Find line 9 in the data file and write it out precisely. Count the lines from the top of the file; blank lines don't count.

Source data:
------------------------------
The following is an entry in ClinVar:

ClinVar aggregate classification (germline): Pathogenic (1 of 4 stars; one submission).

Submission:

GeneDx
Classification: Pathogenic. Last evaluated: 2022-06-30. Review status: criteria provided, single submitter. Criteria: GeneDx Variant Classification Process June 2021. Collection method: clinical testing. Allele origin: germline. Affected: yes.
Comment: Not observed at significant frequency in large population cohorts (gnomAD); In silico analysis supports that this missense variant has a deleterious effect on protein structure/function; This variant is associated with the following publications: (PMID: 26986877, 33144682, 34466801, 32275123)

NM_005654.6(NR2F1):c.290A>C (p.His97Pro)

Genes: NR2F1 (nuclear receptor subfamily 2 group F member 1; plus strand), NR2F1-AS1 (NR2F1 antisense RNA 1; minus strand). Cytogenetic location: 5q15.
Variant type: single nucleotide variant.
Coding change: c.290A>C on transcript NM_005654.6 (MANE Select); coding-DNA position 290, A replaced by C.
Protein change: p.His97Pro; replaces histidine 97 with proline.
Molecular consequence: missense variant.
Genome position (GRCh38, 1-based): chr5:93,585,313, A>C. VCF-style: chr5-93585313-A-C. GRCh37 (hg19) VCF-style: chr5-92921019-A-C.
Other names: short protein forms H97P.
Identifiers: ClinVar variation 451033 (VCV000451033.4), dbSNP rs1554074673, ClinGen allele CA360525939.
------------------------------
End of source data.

Variant type: single nucleotide variant.